The green transition will be a driver of base metals prices by end-2024, according to the report. The EIU's forecast for their "base metals price index will increase by an average of 3% in 2024, after falling by more than 11% in 2023, as the green transition supports rising demand for critical minerals. Even for metals such as nickel that will register significant year-on-year declines in 2024, prices are poised to rise from their end-2023 levels. Despite a strong supply response from producers, which will lead to a market in oversupply in 2024, low reserves will make nickel susceptible to supply-chain disruption." Furthermore, "London Metal Exchange (LME) warehouse stockpiles remain low by historical standards and the availability of class 1 nickel will be limited by end-users deciding to avoid using Russian supply."

The EIU is predicting energy prices, excluding crude oil, will trend downwards in 2024. In the comping year, "prices of hydrocarbons will largely trend in the opposite direction than those of most industrial raw materials and soft commodities. We expect average European natural gas prices to fall by one-fifth in 2024, after plummeting by more than two-thirds in 2023, largely due to demand destruction, particularly in industry. However, there will be periodic spikes owing to market anxiety about the security of global supply chains, amid rising geopolitical tensions stoked by the Israel-Hamas war. Nevertheless, prices will remain historically high, limiting any significant recovery in industrial demand."

In addition, "Strong European demand for liquefied natural gas (LNG) will push up US prices from their current low base and limit the fall in LNG prices. Coal prices will continue to trend downwards as long as gas storage levels in Europe remain seasonally high and LNG continues flowing to the continent, limiting the squeeze on gas supplies in Europe."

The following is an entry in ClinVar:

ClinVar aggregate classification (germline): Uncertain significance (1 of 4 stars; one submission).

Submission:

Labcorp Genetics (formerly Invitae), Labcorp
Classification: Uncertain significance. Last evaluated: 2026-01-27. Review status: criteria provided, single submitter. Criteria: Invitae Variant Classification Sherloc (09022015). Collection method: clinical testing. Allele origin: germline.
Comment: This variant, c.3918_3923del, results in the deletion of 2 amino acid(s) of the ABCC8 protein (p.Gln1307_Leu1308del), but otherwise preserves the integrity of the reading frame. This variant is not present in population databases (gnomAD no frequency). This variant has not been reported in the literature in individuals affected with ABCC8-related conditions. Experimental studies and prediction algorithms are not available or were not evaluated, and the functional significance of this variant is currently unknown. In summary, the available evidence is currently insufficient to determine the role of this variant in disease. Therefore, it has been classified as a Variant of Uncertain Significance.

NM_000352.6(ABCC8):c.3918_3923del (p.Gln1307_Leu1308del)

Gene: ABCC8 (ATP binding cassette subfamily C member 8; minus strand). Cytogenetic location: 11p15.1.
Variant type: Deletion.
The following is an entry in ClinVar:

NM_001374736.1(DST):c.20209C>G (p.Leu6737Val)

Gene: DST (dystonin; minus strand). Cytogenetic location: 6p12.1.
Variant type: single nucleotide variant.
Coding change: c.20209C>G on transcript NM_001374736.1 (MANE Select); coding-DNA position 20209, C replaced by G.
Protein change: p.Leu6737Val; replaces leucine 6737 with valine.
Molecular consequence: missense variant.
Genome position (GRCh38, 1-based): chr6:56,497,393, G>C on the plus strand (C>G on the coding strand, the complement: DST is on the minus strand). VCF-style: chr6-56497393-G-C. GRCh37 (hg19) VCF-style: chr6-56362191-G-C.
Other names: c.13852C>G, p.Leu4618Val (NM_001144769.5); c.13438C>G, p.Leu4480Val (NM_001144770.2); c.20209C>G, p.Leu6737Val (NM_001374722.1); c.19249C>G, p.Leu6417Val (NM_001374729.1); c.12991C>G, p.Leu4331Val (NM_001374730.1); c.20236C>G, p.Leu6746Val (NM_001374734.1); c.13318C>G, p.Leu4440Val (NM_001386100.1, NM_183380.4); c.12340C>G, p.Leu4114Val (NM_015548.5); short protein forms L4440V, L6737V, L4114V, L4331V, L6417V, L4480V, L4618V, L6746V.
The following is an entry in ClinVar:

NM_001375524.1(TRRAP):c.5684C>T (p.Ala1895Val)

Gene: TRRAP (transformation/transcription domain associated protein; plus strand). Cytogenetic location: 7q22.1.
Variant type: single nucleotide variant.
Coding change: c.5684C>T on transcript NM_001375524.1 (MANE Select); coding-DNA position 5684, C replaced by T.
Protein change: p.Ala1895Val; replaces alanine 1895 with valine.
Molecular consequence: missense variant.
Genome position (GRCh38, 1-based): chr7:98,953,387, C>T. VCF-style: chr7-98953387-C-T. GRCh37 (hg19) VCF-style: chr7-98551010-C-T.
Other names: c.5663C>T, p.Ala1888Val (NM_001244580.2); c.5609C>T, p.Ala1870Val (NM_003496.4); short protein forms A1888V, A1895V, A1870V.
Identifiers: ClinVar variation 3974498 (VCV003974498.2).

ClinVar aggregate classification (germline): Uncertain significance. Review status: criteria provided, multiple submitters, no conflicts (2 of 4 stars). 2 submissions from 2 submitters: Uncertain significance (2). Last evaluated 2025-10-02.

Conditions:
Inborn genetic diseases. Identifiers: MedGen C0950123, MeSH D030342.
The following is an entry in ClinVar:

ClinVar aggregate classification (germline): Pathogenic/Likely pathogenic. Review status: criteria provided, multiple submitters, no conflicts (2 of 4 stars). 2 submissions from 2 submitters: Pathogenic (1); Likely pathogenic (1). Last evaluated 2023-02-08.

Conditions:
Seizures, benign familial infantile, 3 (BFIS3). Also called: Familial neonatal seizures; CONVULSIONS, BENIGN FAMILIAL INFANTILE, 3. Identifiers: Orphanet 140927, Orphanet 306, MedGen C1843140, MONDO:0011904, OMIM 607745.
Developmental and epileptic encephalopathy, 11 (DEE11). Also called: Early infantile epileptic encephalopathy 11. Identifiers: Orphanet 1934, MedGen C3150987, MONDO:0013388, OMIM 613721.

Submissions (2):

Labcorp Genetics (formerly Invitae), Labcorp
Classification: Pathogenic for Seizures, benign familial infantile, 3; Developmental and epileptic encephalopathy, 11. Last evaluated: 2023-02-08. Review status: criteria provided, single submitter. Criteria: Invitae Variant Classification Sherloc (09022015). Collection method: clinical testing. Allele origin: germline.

As for crude oil prices, "The US has ramped up production and exports, and the global market has moved back into surplus (production exceeding demand). However, as Saudi Arabia is unlikely to increase output markedly this year, and with other OPEC members also implementing voluntary cuts, the market will periodically return to deficit, which will limit the downside to oil price forecasts. Global oil demand will also put a floor under prices and is set to reach record highs in 2024 and in subsequent years as consumption in the developing world continues to increase." What is more, "Heightened geopolitical risks tied to the Israel-Hamas war still threaten to cause prices to soar again. Although we expect crude oil prices to remain volatile, they should mostly trade at about US$80/barrel, essentially where they began the year."

What trends in commodities and threats are you watching in the next 12 months?

Aaron Rose is a board member, corporate advisor, and co-founder of great companies. He also serves as the editor of GT Perspectives, an online forum focused on turning perspective into opportunity.